I’m not going to be surprised, after the holidays, when I hear about
friends doing small projects together, or taking service-y part-time
jobs (if there are any to be had) or, like in the last recession,
packing up and heading for somewhere cheaper, or with more family to
lean on.

On one hand, I find this situation incredibly depressing–we’re
plummeting from over-expanded go-go years into enforced austerity with
almost no transitions. On the other hand, I wonder what new things will
come out of it—will Americans reinvent their priorities now that we
are out of cash(and credit)?

Will neighbors use social media tools like twitter to create
planned–or on the fly–dinner clubs? Or swap and share tools, maybe
creating a community list, rather than buying unto themselves? Will we
dial Christmas down to a low murmur where we can actually consider what
we are truly thankful for–rather than focus on what someone else could purchase, but we couldn’t?

The good news about a patchwork economy is that is has the potential to bring people closer together, out of their President-Bush-sized palatial
homes in the burbs and their apartments in the cities, to consider how
they can help each other get through the downturn. The good news is
that the patchwork economy can take some of the air out of America’s
adrenalin-driven, reality-TV show hyper-consumerism, where the
important what you drive, how you look and what you buy are the values
imparted.

The bad news though, is that the patch-work economy is hard.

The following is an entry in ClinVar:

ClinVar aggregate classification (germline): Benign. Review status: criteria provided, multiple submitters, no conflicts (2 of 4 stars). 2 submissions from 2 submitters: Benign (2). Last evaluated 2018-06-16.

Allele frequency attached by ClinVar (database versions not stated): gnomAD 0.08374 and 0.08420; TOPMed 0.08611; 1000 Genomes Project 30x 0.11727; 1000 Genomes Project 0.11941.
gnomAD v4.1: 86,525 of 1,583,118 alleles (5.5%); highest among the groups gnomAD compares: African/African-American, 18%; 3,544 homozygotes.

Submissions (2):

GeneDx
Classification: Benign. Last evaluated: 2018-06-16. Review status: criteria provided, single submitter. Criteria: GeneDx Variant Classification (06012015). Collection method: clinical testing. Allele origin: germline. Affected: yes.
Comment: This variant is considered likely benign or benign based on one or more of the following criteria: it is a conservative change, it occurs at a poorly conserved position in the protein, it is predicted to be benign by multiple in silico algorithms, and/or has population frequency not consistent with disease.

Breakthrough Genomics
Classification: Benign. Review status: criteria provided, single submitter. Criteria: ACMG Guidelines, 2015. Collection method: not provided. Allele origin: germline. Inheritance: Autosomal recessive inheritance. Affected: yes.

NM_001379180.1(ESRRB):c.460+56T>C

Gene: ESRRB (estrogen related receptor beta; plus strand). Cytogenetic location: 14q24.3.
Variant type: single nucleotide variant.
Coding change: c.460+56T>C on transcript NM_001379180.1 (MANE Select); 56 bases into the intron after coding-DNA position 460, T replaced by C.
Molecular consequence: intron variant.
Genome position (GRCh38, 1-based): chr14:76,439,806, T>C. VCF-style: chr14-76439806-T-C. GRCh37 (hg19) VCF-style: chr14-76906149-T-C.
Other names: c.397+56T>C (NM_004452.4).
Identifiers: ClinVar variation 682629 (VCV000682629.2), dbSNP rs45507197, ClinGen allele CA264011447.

Hard-headed, hard-nosed, fragmentary, scarce. Patchwork means patching
or piercing together, often the scraps and the bits left over. And as
anyone who’s every sewn any stray bit of doll clothes for a child
quickly learns, it’s tedious work.

In the patchwork economy, we’ll be trading off time-that precious
commodity we used to have too little of–for dollars, or for services
that will keep us from having to spend the now scarcer dollars we do
have. Perhaps the patchwork economy will be the impetus for more of us
to grow food–crops and urban chickens and herbs–in our backyards–I
know I am thinking about it (though I will probably skip the chickens).

Perhaps more people will be moved to reduce their impact on the
environment as much as they can by buying recycled items, bicycling and
walking, taking public transport and moving away from those insidiously
evil (and enduring) plastic bags.

It would be optimistic to imagine that adversity is going to bring
everyone together; my fear is that the marginal will become even more
marginalized, and as the numbers of homeless and dispossessed persons
rise, so do the numbers of those we see as “other.”

For myself, in the midst of launching an exciting new startup and at
the relative beginning of a new relationship, there is the challenge of
understanding how, over the next 12 months, I am going to cover my
expenses. A year ago, I might have said “Find a new job.” Six months
ago I would have said “Raise some angel money.” But today, I’m telling
myself to tighten my belt, conserve costs, and look for consulting gigs and project work, joining the patchwork economy where it lives.

(Cross posted to Huffington Post)